STATE OF MINNESOTA
IN SUPREME COURT
|Supreme Court||Per Curiam|
|Filed: June 1, 2000 |
Office of Appellate Courts
S Y L L A B U S
Where an attorney is convicted of racketeering and mail fraud and shows no mitigating circumstances, disbarment is the appropriate sanction.
Heard, considered, and decided by the court en banc.
O P I N I O N
On December 11, 1997, we suspended respondent Lewis M. Koss from the practice of law in Minnesota as a result of his convictions for mail fraud and racketeering in California in 1991. Respondent requested a disciplinary hearing and a referee was appointed. After a full hearing on the merits, the referee concluded the respondent violated Minn. R. Prof. Conduct 8.4 (b), (c), (d), relating to engaging in criminal conduct, dishonesty, and conduct prejudicial to the administration of justice, and recommended his disbarment.
Respondent was convicted of three counts of felony mail fraud and one count of felony racketeering in the United States District Court for the Southern District of California on June 25, 1991. The convictions were based on respondent's participation in a network of attorneys known as the Alliance which engaged in the defrauding of insurance companies of millions of dollars in legal fees in a series of schemes involving the manipulation of civil litigation, including the payment of kickbacks to opposing attorneys and to clients to encourage them to continue litigation, splitting of fees, sharing of office expenses among adverse counsel, and delaying the settlement of lawsuits until the insurance companies were unable or unwilling to pay further legal fees. Respondent was sentenced to concurrent sentences of 46 months for each of his four convictions and fined $100,000. On appeal to the Ninth Circuit Court of Appeals, his convictions were affirmed. See United States v. Mason, Nos. 91-50690, et al., 1994 WL 266102, at *35 (9th Cir. June 15, 1994).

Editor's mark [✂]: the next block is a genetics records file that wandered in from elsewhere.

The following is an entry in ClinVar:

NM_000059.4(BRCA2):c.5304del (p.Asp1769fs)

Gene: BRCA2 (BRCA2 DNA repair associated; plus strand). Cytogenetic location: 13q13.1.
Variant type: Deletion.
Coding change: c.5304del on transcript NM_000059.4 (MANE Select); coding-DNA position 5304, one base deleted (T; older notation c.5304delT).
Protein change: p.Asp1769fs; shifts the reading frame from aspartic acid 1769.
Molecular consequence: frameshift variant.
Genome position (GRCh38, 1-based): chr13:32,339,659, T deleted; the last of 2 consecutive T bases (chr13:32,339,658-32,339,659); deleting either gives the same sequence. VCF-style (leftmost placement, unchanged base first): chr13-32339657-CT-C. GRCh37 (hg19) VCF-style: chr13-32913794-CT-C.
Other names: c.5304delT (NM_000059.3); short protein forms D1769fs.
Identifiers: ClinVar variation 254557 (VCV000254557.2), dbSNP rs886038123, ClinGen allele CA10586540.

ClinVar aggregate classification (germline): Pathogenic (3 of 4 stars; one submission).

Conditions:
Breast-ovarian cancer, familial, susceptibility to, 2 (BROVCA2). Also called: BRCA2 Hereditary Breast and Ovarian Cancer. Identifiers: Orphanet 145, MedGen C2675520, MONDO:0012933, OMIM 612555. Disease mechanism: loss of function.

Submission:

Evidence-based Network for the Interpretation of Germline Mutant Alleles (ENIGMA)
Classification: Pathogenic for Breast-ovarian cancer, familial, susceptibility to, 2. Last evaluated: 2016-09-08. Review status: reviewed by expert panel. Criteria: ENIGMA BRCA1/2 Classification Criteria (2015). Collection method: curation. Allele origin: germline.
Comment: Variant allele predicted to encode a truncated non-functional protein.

The California Supreme Court ordered respondent's summary disbarment on May 1, 1996, based upon respondent's felony convictions. In Minnesota, the Director of the Office of Lawyers Professional Responsibility filed a petition for reciprocal discipline pursuant to Rule 12(d), Rules on Lawyers Professional Responsibility (RLPR). In addition, the Director sought disbarment based upon respondent's criminal activities in violation of Minn. R. Prof. Conduct 8.4(b), (c), and (d), relating to engaging in criminal conduct, dishonesty and conduct prejudicial to the administration of justice. We temporarily suspended respondent from the practice of law on December 11, 1997, but declined to impose reciprocal discipline under Rule 12(d), RLPR, because the California Supreme Court, in accordance with California's summary disbarment statute,  had failed to provide for a hearing or allow the consideration of mitigating circumstances. See In re Koss, 572 N.W.2d 276, 277-78 (Minn. 1997). We ordered that respondent petition the court for a disciplinary hearing by April 12, 1999, a date six months subsequent to his scheduled release from prison, and if he failed to do so, the court would order his disbarment. See id. at 278. We also warned respondent that he would have a heavy burden at a future disciplinary hearing because a felony conviction generally warrants disbarment absent significant mitigating factors. See id.
On April 6, 1999, the New York Supreme Court, Appellate Division, ordered that respondent be stricken from the roll of attorneys in that state due to his felony convictions.